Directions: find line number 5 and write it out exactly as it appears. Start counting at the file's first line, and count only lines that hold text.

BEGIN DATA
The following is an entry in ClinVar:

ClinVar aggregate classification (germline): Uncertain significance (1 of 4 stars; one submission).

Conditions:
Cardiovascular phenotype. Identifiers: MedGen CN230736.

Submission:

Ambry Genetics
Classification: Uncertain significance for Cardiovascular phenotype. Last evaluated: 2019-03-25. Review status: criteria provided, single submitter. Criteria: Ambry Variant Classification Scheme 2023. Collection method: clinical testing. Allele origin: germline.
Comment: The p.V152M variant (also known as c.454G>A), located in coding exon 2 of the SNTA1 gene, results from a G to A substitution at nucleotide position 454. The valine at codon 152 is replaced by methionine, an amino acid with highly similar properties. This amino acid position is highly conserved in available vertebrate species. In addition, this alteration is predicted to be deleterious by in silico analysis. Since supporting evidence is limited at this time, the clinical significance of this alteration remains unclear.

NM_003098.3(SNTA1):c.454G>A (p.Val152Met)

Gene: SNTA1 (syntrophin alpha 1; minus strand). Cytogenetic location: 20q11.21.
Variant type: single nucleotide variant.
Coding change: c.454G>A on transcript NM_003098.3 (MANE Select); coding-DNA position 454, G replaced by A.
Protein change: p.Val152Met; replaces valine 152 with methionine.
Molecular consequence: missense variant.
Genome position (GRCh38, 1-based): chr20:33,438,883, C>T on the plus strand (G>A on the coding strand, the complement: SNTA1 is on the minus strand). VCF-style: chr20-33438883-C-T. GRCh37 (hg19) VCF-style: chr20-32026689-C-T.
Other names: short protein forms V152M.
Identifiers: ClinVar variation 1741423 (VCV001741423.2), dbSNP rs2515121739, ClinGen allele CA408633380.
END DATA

Submission: